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Evolution of Organic

Mark Kitchell
Mark Kitchell

Evolution of Organic brings us the story of organic agriculture, told by those who built the movement. A motley crew of back-to- the-landers, spiritual seekers and farmers’ sons and daughters rejected chemical industrial farming and set out to discover organic alternatives. It’s a heartfelt journey of change -- from a small band of rebels to a cultural transformation in the way we grow and eat food. By now organic has gone mainstream – split into an industry oriented toward bringing organic to all people, and a movement that has realized a vision of sustainable agriculture. As interviewee Kelly Mulville says, “Creating health in the soil creates health in the ecosystem creates health in the atmosphere – and it all cycles around.”

Evolution of Organic is not just a history, but looks to exciting and important futures:

-- the next generation who are broadening and diversifying organic, taking on food justice and reforming the food system

-- carbon farming as a solution to climate change, taking carbon dioxide out of the air and putting it in the ground where it belongs -- “the best news on the planet”

-- what lies “beyond organic,” from soil microbiology as the new frontier to visions of a regenerative agriculture that restores everything from the ecosphere to the human spirit.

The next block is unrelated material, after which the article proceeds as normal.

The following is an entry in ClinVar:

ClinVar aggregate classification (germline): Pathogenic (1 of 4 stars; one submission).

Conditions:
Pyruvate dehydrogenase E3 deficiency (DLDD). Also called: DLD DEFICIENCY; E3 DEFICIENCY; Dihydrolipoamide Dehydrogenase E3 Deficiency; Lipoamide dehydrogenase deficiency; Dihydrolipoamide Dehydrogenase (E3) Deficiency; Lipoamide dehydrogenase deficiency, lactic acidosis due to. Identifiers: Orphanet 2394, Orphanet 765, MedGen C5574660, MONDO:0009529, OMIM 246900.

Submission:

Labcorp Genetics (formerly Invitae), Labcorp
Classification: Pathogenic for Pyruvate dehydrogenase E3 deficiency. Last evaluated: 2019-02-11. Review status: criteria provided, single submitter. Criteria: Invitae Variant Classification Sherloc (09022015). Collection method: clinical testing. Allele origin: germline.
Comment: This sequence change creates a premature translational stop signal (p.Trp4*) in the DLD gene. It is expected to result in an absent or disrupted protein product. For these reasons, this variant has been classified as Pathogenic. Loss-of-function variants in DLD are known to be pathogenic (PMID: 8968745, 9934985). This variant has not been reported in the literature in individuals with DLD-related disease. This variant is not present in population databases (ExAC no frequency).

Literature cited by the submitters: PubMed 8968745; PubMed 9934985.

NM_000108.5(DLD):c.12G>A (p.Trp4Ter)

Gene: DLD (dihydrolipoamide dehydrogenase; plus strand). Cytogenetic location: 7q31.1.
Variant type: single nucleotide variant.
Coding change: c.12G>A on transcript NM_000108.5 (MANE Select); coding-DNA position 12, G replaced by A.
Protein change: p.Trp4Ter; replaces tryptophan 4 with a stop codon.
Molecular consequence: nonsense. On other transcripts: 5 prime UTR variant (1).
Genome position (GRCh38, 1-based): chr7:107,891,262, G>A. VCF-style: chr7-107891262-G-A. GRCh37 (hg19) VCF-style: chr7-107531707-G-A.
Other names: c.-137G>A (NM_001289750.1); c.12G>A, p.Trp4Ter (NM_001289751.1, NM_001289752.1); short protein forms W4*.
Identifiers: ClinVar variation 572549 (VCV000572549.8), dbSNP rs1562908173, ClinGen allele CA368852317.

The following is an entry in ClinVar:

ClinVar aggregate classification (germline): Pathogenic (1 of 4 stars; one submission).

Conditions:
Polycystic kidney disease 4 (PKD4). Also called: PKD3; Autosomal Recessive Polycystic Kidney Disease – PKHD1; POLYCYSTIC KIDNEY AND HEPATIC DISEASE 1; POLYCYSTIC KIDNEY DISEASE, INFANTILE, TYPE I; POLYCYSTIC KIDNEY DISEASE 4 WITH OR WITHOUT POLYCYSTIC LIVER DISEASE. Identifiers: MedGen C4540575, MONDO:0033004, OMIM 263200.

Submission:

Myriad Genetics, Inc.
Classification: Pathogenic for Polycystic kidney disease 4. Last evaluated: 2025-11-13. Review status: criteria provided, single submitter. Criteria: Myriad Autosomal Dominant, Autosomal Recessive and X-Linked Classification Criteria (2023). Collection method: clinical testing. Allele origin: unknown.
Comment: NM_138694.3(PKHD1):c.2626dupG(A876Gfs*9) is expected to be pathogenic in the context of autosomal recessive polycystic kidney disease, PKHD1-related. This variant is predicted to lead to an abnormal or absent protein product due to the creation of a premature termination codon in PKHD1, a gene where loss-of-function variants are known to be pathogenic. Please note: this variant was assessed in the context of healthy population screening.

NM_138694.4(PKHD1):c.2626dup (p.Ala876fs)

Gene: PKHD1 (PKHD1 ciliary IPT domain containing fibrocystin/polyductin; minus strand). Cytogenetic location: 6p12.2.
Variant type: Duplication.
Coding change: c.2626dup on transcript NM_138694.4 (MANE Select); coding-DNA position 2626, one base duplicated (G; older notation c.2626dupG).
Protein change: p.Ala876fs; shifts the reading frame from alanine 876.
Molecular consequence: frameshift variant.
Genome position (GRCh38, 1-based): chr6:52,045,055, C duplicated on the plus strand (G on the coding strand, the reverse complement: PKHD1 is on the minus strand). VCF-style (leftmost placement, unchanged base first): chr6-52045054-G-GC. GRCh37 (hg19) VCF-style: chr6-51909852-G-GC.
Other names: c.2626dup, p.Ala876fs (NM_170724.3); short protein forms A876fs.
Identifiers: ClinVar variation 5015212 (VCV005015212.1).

Evolution of Organic is a new film from Mark Kitchell, maker of Berkeley in the Sixties, which was nominated for an Academy Award, won other top honors and has become a well-loved classic; and A Fierce Green Fire, a big-picture exploration of environmental activism that aired on American Masters on Earth Day 2014. Veronica Selver edited the rough-cut; she is best known for Word Is Out, the pioneering film about gays in America. Legendary editor Robert Dalva is slated for the fine-cut; his credits include The Black Stallion, Jumanji, Captain America, Jurassic Park III and docs including the amazing television cutdown of A Fierce Green Fire.

Evolution of Organic made it to rough-cut in May. At 77 minutes it’s taut, feeling far along and getting good reviews. Some 500 people have seen it and what stands out is how much people like the film. We’ve had a good run. Six former funders gave $54K to shoot interviews last fall. Then a $40K grant from Gaia Fund enabled the rough-cut phase -- four months of scripting, editing and gathering archival material. By now $170K has been raised. An estimated $160K is needed to finish:

  • $25K for additional interviews and B-roll
  • $25K for animation, graphics and music
  • $25K mastering and licensing archival film and photos
  • $20K for production staff and overhead
  • $40K for editing the fine-cut
  • $25K for finishing costs like sound mixing and color correction.

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